The Response and Recovery Effort After Hurricane Katrina
Hurricane Katrina devastated the gulf coast region of the United States. It was one of the largest and costliest natural disaster in modern history. Under the new Department of Homeland Security (DHS) and according to the Secretary of Homeland Security at the time, Michael Chertoff it was first real test for the newly developed National Response Plan (Wise, 2006). Specifically, the three states of Alabama, Mississippi, and Louisiana were the main recipients of the hurricane's destructive forces. The cost of this natural disaster was very substantial in more ways than just financially for these affected areas. This natural disaster cost many individuals their homes, way of life, and in numerous cases their actual lives. The city of New Orleans saw a large portion of the city flood due to their levee system failing and increased the hurricanes affect for long after the storm was over for New Orleans. This resulted in the destruction of multiple neighborhoods that still contained numerous residents who either could not evacuate or did not want to evacuate. The gulf coast region of Mississippi was exposed to the strongest portion of Hurricane Katrina and much of what was left near the coast were the concrete slabs of home and small businesses. The storm was so powerful that much of what was on the beach front and bay front along the Mississippi cost were only the slabs the buildings were built on. However, the majority of attention was shifted toward New Orleans due to the prolonged flooding that occurred after the levee failures along with a poorly executed response effort that followed within the City of New Orleans. The population of the gulf coast was also negatively impacted and slow to recover after the mass evacuations that had taken place before and after the disaster. This can be represented by the fact that as of 2007 one study reported that less than half of the evacuated population of New Orleans had returned to the city (Vigdor, 2008).
There has been a significant amount of criticism about both the response and recovery effort after the conclusion of Hurricane Katrina. In some ways it can still be said that after over a decade following the massive storm the gulf coast communities and environments have still not fully recovered from the aftermath associated with the storm. Not to say that there were not areas of success that can be addressed, as mentioned in Birkland and Waterman's article the pre-storm evacuation and the search and rescue efforts were very successful and resulted in the saving many lives (Birkland, et al. 2008). However, there are multiple other areas of interest when considering the homeland security perspective on response and recovery efforts after a major disaster. These areas can address the economic burden that has be everyone affected by Hurricane Katrina along with ensuring a community can recovery in an effective way to reduce future risk. The purpose of this article is to evaluate what literature states about what happened and what may have possibly led to the poor response efforts along with the process and changes that have been made during the recovery effort since Hurricane Katrina.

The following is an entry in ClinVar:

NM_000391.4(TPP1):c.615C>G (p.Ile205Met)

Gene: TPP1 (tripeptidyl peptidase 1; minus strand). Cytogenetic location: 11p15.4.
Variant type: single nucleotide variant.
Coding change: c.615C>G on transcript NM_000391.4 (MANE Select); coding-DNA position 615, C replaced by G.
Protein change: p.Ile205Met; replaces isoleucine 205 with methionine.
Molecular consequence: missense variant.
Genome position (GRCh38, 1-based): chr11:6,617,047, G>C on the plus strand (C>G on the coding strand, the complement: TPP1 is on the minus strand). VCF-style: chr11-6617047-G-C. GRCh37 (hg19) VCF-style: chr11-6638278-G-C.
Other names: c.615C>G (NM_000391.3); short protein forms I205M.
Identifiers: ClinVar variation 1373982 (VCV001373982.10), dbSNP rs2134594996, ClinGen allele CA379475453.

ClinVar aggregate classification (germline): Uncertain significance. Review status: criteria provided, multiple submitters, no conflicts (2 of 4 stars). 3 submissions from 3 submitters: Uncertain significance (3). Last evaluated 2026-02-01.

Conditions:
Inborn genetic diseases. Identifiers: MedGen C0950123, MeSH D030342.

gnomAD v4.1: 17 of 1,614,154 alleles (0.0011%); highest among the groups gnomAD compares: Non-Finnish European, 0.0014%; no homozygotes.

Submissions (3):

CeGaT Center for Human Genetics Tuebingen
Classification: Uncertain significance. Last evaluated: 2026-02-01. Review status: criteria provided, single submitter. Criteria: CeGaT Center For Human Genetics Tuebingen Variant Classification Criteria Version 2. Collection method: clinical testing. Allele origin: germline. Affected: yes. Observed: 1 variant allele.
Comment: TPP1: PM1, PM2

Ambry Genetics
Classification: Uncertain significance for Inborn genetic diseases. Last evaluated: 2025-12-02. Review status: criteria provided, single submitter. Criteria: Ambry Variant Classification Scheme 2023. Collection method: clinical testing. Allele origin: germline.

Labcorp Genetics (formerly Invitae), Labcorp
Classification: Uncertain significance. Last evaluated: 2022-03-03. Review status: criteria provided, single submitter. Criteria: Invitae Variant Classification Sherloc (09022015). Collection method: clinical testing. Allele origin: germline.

The basis for the federal government's response guidelines prior to and during Hurricane Katrina was the Stafford Act that had been in place since 1988 (Birkland et al., 2008). The Act had remained the same before Hurricane Katrina with only a few alterations throughout its time that focused on improving its performance and focusing on practicing mitigation. Many individuals falsely believed that the Stafford Act was incorporated to give the federal government primary responsibility in the event of a disaster. However, the act actually narrowed the federal government's role in disaster response to providing assistance in four specific areas. Those four areas that the federal government assisted in was the encouragement to develop plans, coordination, encourage individuals, state, and local governments to protect themselves (Birkland et al., 2008). One specific portion of the Stafford Act, Title III, also explains that a governor of a state must initiate the request for aid when a disaster occurs in order to bring in emergency provisions. This portion of the Stafford Act limits the amount of aid the federal government can provide to local communities without a formal request from the state. Many individuals, even within the government, did not understanding the limitations set on the federal government by the Stafford Act and the Title III portion along with other factors led to a delayed influx of aid to areas devastated by Hurricane Katrina.
This act resulted in the primary federal emergency response agency within the United States, The Federal Emergency Management Agency (FEMA), shifting their focus toward natural disasters. Prior to the terrorist attacks on 9/11 FEMA also took steps to focus on making preparations and mitigation a priority along with working with local city governments by going around state governments by implementing project Impact. According to the article by Birkland and Waterman this was a form of opportunistic federalism that was being utilized to shift the financial costs of these program to the federal government (Birkland et al.,2008). These developments associated with becoming reliant on federal funding would prove to be detrimental after the attacks on 9/11. The terrorist attacks on the World Trade Center resulted in the federal government consolidating numerous agencies into the Department of Homeland Security to centralize all agencies associated with homeland security threats, which included FEMA. With terrorism being on the forefront of motivating the creation of the DHS this meant that terrorism prevention efforts would receive increased funds, but this also meant that FEMA and other parties associated with natural disaster preparedness would be placed on the back burner and receive less funding. With the magnitude of destruction caused by Hurricane Katrina it was impossible for local or state under-funded emergency management resources to have the ability to respond effectively.